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Testimonial

The Marketing Scales Handbook is indispensible in identifying how constructs have been measured and the support for a measure's validity and reliability. I have used it since the beginning as a resource in my doctoral seminar and as an aid to my own research. An electronic version will make it even more accessible to researchers in Marketing and affiliated fields.
Dr. Terry Childers
Iowa State University

behavioral

The scale uses eight, five-point items to measure a person’s reasons for using the Internet which have to do with boredom, relaxation, and communicating with others.

Using 13 Likert-type items and a 101-point response format, the scale measures the degree to which a person reports having one-way affiliation behavior and desires with a media celebrity. 

The degree to which a person is willing to make sacrifices for the long-term good of society as well as for other causes of personal importance is measured with seven, seven-point Likert-type items.

Five, seven-point Likert-type items were used to measure how much a person notices and values the effort expended by a person or company to produce an object.  To be clear, the scale measures a general attitude about things that are made rather than being specific to a particular producer or product.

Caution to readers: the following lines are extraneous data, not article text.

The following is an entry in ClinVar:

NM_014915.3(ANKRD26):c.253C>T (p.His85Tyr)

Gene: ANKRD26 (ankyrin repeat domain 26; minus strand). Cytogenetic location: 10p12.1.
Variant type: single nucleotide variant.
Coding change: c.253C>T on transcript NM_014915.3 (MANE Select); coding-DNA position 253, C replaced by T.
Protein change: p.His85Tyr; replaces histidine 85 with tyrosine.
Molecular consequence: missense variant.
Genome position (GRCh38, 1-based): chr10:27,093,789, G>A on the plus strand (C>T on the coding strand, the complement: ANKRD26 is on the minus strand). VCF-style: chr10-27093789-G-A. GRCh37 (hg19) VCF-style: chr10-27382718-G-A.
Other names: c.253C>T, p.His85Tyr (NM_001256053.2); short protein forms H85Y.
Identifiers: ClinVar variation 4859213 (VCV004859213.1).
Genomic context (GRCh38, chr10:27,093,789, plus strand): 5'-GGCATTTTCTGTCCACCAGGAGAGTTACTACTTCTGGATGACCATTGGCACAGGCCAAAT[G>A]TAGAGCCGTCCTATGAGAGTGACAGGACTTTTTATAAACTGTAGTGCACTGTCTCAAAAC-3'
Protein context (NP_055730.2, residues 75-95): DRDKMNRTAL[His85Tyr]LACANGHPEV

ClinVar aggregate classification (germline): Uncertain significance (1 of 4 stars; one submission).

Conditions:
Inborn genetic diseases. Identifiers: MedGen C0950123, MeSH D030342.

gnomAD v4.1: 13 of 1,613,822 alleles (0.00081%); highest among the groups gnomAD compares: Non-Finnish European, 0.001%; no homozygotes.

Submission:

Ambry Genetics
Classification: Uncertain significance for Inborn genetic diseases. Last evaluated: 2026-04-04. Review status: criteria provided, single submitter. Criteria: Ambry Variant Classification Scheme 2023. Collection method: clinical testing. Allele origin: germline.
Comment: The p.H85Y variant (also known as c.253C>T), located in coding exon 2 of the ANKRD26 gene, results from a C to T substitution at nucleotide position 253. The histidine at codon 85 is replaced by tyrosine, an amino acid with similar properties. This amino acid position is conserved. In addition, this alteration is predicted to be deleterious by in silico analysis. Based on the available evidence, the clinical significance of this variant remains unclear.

A person’s chronic motivation to critically evaluate alternatives in order to improve the quality of decisions that are made is measured with twelve, six-point Likert-type items.

The scale has twelve, six-point Likert-type items that measure a person’s chronic motivation to make progress towards achieving a goal in a direct manner without deviation and distraction.

Four, five-point Likert-type items are used to measure the integration of social media usage into a person’s lifestyle, particularly as it pertains to following companies and brands.

The degree to which a person thinks about the meaning of a story is measured with three, seven-point Likert-type items.

The extent to which a consumer habitually uses a particular product or brand for a purpose without consciously thinking about its choice is measured using four, five-point Likert-type items.  Four versions of the scale are described, varying based on which product and type of usage is being referred to: a product used regularly, a product that was replaced by another product that was used regularly, a product used rarely or not at all, and a product which was replaced by another product that ended up not being used much if at all.

With four, seven-point items, the scale measures a person’s stated likelihood of challenging an action taken by an organization that he/she disputes and even escalating the issue if necessary.